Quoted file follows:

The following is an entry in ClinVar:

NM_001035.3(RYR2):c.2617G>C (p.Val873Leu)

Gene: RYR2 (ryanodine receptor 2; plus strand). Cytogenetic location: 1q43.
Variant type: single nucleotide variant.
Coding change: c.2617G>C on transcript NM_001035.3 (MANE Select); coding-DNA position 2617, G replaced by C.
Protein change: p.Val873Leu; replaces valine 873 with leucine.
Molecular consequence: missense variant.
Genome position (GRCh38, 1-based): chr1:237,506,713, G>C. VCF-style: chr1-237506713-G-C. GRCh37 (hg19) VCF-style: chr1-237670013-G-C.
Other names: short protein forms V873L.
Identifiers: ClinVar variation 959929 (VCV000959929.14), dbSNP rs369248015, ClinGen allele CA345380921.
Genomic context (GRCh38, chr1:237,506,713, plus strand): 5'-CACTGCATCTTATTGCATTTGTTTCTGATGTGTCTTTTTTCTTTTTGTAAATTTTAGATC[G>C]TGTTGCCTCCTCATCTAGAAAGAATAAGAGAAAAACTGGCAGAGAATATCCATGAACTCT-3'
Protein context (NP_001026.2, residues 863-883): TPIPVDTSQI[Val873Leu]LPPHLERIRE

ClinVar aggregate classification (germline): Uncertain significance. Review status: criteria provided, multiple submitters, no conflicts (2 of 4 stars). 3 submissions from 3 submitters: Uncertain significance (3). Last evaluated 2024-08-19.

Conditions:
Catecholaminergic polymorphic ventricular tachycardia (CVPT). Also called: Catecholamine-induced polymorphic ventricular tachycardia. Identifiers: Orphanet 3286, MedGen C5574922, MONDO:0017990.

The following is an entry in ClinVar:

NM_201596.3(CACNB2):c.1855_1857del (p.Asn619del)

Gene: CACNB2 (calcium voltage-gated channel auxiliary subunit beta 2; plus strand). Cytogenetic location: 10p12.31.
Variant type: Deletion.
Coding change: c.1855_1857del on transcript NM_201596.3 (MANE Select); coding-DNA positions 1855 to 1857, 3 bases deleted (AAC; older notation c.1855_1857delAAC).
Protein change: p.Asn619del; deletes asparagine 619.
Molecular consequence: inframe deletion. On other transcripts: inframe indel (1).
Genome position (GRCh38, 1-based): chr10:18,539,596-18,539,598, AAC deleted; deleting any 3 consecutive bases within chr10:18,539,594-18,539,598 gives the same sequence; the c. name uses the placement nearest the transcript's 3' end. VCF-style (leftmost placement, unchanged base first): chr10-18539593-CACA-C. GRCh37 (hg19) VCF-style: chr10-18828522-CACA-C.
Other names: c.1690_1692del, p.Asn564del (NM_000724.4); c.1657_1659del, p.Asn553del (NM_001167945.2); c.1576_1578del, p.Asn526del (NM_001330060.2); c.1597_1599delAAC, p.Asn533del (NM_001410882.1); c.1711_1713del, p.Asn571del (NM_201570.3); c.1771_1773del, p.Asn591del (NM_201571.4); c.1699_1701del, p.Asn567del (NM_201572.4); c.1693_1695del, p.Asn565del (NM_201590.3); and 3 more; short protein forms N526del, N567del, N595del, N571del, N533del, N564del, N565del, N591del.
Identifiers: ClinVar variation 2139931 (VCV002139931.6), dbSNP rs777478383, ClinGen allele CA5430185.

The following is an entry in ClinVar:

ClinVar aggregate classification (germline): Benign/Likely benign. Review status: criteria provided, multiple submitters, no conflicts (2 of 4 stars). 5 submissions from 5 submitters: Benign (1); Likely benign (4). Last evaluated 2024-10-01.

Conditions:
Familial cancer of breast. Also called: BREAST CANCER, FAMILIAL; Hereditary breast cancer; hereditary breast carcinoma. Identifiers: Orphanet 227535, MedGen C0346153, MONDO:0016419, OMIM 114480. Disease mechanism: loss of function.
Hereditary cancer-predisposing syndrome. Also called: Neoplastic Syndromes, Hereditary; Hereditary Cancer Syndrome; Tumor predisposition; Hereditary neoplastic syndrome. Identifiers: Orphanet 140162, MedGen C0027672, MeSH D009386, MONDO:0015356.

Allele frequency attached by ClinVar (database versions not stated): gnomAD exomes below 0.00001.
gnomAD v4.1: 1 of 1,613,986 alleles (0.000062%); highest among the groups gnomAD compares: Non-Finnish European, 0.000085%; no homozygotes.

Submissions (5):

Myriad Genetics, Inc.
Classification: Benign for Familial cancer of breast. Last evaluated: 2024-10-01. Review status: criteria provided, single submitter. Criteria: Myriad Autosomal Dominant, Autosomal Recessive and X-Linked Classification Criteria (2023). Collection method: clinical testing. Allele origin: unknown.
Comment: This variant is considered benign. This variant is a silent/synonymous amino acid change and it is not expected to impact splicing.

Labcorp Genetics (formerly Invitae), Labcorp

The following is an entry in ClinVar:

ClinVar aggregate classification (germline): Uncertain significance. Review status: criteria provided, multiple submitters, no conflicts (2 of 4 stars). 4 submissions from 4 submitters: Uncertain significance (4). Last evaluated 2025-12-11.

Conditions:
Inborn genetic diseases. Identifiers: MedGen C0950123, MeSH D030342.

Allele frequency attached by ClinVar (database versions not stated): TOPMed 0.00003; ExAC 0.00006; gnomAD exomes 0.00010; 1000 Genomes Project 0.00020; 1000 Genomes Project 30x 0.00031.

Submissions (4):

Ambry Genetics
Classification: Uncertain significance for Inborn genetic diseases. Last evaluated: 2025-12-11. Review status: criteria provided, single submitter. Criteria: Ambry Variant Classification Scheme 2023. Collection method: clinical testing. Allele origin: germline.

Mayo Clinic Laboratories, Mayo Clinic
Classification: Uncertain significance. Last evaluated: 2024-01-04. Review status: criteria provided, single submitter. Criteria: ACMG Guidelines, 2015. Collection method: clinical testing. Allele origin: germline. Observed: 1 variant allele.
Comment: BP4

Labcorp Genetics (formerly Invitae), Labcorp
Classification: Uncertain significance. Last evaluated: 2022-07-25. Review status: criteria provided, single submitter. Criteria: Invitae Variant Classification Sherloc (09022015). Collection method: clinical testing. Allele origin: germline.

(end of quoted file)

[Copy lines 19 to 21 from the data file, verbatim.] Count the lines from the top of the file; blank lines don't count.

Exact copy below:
Variant type: Deletion.
Coding change: c.1855_1857del on transcript NM_201596.3 (MANE Select); coding-DNA positions 1855 to 1857, 3 bases deleted (AAC; older notation c.1855_1857delAAC).
Protein change: p.Asn619del; deletes asparagine 619.